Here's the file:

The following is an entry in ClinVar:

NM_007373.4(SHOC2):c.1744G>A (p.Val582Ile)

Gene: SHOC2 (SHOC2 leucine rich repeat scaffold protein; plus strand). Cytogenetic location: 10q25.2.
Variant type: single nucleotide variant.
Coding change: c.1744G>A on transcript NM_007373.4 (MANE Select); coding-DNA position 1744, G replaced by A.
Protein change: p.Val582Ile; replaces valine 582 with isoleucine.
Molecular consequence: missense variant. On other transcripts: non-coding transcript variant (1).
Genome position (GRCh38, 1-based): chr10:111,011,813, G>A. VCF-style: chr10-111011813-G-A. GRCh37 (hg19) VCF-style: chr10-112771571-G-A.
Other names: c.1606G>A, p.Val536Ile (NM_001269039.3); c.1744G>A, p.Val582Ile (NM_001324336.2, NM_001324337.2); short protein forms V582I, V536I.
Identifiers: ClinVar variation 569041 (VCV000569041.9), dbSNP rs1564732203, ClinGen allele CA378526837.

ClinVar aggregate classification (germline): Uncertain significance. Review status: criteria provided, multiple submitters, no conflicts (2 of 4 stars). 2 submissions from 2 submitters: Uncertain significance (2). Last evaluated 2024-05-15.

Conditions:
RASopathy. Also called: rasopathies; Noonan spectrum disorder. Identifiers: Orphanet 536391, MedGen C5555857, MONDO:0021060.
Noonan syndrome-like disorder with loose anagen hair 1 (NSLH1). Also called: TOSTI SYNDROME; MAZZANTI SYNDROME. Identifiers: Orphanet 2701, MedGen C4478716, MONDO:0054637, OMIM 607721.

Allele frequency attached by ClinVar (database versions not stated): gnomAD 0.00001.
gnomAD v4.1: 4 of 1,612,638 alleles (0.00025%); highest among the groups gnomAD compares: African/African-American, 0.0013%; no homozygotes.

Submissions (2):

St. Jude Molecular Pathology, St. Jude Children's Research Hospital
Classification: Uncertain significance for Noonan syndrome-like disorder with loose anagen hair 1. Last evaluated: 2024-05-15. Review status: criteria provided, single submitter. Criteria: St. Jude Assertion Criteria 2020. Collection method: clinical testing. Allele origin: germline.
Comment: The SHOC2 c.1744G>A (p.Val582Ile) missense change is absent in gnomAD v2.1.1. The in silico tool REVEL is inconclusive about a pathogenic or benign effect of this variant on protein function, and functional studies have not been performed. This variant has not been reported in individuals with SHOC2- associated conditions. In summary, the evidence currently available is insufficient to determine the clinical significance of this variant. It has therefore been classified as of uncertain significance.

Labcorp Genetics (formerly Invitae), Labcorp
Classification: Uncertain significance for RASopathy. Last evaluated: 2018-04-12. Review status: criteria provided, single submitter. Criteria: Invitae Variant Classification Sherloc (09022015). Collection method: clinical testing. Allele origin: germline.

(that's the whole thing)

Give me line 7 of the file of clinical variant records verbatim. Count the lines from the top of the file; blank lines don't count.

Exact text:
Molecular consequence: missense variant. On other transcripts: non-coding transcript variant (1).